Podemos rezar durante la Cuaresma; podemos ir a misa diaria, hacer lecturas espirituales, participar en obras de caridad y practicar la abnegación. Ningunas de esas prácticas son un fin en sí, sin embargo cualquiera de ellas puede hacernos sentir el Espíritu de Dios que actúa en nosotros, y liberarlo para desplegar Sus alas y llevar Su gracia al mundo.
• Reflexiona sobre las maneras en las que estés convirtiéndote en el ser humano auténtico que Dios quiere que seas. ¿Cuál de las prácticas cuaresmales te puede ayudar en esa senda?
Sr. Terry is the Executive Director of RENEW International and a Dominican Sister from Blauvelt, NY.

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“Who, though he was in the form of God,
did not regard equality with God
as something to be exploited,
but emptied himself,
taking the form of a slave,
being born in human likeness.
And being found in human form,
he humbled himself
and became obedient to the point of death—
even death on a cross.
Therefore God also highly exalted him
and gave him the name
that is above every name,
so that at the name of Jesus
every knee should bend,
in heaven and on earth and under the earth,
and every tongue should confess
that Jesus Christ is Lord,
to the glory of God the Father.”
Philippians 2:6-11

“Like every believer I know, my search for real life has led me through at least three distinct seasons of faith. Jesus called them finding life, losing life, and finding life again, with the paradoxical promise that finders will be losers while those who lose their lives for his sake will wind up finding them again. You do not have to die to discover the truth of this teaching. You only need to lose track of who you are, or who you thought you were supposed to be, so that you end up lying flat on the dirt floor basement of your heart. Do this, Jesus says, and you will live.” —Barbara Brown Taylor, Leaving Church: A Memoir of Faith.

Taylor’s powerful image of “lying flat on the dirt floor basement of your heart” is something each of us can relate to at some point in our lives. As Jesus was tossed into the desert, as we read in the Gospel on the First Sunday of Lent, we too have been thrown into the basement of our hearts by life’s events— whether by the death of a loved one, a diagnosis of life-threatening illness, divorce, depression, or a loss of a job.

We are about to enter the holiest week of the Church’s calendar, an opportunity to journey with Christ from death to new life. This short week sums up our life with Christ, an arduous journey with all its times of finding life, losing life, and finding life again. The liturgy on this Sunday, Palm or Passion Sunday, invites us into Holy Week with Paul’s letter to the Philippians. When Paul invites the Christians at Philippi to welcome Christ as the key to life and death, embedded in his message is a hymn that was already being used by Christians. The central message of this hymn is what we refer to as “the Paschal Mystery.” The word “paschal” is derived from the Greek word meaning “pass over.” At its very heart it is less about events and more about movement: it is about both “from…” and “to…”: from slavery to freedom, from finding life to losing life, from losing life to finding life again.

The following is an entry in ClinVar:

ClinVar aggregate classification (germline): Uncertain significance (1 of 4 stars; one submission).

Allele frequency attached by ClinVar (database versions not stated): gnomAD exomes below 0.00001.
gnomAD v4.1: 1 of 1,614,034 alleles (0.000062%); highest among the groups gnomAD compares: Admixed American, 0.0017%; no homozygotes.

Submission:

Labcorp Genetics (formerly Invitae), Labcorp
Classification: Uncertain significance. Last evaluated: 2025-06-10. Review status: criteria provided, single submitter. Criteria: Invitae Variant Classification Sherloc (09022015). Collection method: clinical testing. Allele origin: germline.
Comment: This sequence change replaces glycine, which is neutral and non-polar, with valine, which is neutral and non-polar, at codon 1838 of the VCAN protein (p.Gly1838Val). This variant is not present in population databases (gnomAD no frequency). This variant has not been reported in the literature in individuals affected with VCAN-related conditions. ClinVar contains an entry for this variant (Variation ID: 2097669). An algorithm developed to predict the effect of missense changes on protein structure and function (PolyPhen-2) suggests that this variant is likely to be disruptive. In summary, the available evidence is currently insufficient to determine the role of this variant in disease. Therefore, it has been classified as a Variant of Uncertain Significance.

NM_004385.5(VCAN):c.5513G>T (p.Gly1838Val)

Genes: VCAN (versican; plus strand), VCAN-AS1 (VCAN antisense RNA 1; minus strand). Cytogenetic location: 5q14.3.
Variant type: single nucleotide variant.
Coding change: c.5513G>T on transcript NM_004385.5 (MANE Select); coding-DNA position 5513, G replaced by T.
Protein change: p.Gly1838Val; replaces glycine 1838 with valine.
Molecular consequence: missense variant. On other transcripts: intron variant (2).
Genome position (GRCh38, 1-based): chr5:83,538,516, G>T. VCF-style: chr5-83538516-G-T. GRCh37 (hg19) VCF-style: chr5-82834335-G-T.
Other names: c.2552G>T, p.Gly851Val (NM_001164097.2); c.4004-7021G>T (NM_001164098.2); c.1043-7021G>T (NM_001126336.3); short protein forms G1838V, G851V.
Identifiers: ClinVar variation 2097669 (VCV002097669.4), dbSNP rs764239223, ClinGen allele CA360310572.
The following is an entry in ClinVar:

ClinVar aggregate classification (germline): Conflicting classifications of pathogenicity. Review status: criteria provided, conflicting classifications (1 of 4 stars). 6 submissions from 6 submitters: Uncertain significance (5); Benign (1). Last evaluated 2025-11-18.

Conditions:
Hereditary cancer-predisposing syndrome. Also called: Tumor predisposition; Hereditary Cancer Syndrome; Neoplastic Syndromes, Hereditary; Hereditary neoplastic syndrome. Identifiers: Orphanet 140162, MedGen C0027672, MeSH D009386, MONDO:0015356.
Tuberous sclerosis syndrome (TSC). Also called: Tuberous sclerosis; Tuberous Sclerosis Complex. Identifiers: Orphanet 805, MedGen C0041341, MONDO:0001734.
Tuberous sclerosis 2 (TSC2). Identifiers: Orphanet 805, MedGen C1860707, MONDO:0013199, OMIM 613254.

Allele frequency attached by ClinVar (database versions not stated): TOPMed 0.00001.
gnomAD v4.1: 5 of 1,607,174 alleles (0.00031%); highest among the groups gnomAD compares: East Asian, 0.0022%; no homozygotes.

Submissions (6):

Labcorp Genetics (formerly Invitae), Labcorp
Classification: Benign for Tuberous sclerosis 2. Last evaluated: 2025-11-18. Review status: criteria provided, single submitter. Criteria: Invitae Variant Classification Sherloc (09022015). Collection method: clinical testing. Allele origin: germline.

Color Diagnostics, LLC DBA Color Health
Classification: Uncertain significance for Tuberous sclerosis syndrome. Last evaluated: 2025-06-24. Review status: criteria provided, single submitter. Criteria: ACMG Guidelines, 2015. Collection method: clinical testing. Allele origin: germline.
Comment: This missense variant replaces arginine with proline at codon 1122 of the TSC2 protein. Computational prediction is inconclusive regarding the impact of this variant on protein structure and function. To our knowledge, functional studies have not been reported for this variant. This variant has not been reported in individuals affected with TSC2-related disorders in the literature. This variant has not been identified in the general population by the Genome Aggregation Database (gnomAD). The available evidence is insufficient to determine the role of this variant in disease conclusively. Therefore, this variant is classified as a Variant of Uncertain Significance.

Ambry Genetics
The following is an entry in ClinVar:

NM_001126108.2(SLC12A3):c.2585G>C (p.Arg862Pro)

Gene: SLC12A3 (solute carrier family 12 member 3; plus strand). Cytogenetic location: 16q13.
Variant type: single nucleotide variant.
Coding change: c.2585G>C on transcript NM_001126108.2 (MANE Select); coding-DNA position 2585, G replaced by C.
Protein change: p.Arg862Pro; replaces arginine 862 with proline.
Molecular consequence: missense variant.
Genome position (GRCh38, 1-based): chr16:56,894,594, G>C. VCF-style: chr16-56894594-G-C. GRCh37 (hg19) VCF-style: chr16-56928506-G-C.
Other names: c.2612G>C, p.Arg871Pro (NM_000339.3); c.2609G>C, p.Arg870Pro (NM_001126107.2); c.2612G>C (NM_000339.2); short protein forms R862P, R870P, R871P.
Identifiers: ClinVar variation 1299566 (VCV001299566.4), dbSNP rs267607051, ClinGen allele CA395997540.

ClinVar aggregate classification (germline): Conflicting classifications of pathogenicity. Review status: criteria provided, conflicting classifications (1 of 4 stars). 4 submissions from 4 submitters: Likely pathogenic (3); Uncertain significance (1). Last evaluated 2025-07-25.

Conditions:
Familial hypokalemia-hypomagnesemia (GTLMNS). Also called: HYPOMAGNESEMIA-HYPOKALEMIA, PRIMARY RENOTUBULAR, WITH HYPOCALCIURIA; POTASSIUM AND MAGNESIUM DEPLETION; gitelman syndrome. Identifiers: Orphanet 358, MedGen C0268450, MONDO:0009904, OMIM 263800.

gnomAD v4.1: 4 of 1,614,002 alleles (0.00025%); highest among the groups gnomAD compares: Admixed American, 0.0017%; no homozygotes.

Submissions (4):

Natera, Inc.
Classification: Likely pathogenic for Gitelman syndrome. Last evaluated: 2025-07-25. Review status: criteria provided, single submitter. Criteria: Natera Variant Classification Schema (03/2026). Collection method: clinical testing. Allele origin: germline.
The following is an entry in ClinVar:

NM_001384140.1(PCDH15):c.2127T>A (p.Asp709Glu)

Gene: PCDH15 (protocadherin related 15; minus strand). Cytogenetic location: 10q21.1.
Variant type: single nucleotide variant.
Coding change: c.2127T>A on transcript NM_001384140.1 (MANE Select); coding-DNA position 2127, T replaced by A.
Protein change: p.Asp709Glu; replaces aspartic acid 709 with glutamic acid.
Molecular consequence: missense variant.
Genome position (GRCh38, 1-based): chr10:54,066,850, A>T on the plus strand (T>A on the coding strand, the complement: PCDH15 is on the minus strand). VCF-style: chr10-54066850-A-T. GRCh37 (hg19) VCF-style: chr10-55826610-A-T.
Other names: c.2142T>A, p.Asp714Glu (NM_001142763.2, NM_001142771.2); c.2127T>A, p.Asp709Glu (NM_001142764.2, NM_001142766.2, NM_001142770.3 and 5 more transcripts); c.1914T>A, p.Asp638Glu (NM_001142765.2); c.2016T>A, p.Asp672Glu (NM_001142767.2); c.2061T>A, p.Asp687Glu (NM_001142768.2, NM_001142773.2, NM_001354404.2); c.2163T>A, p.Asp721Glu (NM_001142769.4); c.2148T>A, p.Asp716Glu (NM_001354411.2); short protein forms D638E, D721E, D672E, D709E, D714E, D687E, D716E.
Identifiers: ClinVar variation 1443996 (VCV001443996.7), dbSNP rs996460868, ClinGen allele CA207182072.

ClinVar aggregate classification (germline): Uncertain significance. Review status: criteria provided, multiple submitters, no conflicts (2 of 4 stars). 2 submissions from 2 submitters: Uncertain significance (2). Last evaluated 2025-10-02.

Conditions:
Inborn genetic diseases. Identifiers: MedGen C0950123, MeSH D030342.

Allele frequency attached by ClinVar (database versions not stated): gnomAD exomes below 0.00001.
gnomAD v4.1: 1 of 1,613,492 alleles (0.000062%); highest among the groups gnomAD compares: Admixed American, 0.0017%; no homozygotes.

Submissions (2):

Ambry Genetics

The liturgies we are about to celebrate are not just commemorations of historical events. They make that once and for all supreme act of love real and present here and now. They pull us into that great movement we call the Paschal Mystery. In these celebrations we go down into the tomb—the dirt basement of our hearts—so that we can arise with Christ to new life.

What strikes you most in the way Jesus approaches his passion and death? What could you do to emulate him?

Good and gracious God,
by the paschal mystery of Christ
you conquered the power of death and opened for us the way to eternal life.
Let our celebration of Holy Week
raise us up and help us find life again
by the power of the Holy Spirit that is within us.
Grant this through Jesus the Christ. Amen

Sr. Terry is the Executive Director of RENEW International and a Dominican Sister from Blauvelt, NY.

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I have always loved the season of Lent. For me, it is a time to refocus on God and get my life in right order. As a child I thought Lent was about giving up things like candy and fighting with my sister, Mary. I have come to realize that it is not so much about giving up things but about seizing the opportunity to be all that God has called me to be—a holy, healthy, and loving person.

So here are five things not to do this Lent:

Don’t give up. Instead of giving up something for Lent, try doing something that will bring you closer to God. Here are some ideas: go to Mass during the week, spend time reflecting on the daily or Sunday readings, experience the beauty of God’s creation by taking walks, make donations to your favorite charities, volunteer at the local food bank, light candles and say prayers for the people you know who are struggling.